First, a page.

Examining the Effectiveness of Corpus-Informed Instruction of Reporting Verbs in L2 First-Year College Writing
Published Web Locationhttps://doi.org/10.5070/L210337022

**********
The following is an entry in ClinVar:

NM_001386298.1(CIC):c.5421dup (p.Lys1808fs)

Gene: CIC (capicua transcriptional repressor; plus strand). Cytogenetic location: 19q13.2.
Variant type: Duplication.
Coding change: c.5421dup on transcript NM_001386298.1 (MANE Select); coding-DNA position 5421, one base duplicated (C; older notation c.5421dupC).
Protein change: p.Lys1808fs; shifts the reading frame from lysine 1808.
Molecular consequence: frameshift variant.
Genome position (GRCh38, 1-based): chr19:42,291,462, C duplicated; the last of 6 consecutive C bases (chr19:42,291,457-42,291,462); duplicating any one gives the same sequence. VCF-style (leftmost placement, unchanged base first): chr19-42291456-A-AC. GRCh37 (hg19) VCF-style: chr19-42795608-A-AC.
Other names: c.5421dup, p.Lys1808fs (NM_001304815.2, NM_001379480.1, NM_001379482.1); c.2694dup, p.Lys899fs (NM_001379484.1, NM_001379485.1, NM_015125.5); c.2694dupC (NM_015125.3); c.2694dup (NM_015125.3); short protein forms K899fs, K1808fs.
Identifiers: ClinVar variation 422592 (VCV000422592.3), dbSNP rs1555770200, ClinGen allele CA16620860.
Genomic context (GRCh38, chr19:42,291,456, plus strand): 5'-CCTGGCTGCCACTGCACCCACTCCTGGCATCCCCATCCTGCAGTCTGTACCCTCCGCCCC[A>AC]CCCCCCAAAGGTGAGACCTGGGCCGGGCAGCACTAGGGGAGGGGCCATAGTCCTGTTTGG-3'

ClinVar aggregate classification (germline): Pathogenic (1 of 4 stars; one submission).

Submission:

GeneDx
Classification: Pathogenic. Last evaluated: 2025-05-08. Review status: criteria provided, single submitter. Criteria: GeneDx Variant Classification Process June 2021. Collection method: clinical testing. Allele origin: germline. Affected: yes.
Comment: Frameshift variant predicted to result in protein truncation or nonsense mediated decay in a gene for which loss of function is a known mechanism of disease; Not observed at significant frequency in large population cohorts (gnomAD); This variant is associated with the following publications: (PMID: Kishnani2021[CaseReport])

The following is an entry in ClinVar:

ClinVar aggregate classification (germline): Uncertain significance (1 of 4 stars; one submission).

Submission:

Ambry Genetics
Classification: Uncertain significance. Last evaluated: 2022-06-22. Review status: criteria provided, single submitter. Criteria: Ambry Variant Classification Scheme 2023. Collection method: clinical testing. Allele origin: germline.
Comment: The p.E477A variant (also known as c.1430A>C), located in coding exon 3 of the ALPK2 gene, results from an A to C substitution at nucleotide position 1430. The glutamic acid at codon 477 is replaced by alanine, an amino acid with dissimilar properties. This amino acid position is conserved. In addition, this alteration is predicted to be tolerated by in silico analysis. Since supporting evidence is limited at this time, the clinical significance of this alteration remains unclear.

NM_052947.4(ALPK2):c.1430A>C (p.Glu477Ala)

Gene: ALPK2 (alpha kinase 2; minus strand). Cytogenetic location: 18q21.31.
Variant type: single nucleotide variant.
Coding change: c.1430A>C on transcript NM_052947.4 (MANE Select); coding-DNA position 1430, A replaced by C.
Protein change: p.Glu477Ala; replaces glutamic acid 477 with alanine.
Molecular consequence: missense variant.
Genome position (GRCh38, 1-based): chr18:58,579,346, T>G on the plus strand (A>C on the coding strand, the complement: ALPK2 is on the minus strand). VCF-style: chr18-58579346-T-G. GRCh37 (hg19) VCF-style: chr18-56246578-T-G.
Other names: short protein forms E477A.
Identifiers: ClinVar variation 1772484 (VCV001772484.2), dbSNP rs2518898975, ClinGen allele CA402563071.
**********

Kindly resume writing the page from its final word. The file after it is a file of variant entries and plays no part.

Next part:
Previous research has shown that developing second language (L2) academic writers use a limited set of reporting verbs in comparison to more advanced writers (Biber & Reppen, 1998; Hinkel, 2003; Kwon, Staples, & Partridge, 2018; Neff et al., 2003; Staples & Reppen, 2016). These writers also tend to rely on verbs that are typical for conversation (Biber et al., 1999). The present study examines the effects of corpus-informed instruction on developing L2 writers’ learning of reporting verbs in a first-year writing course by comparing drafts of literature reviews before and after a workshop. The forty-five-minute workshop was designed to improve L2 writers’ lexical and functional uses of reporting verbs using corpus-informed materials. The researchers compared the literature review drafts written by 40 students who participated in the workshop to 38 randomly chosen drafts from our corpus. The results show an increase in the experimental groups’ reporting verb lexical variety and a decrease in the use of verb types used in speech in favor of types used in academic writing. The results suggest that corpus-informed instruction may support L2 writers in the development of lexical and functional reporting verb use.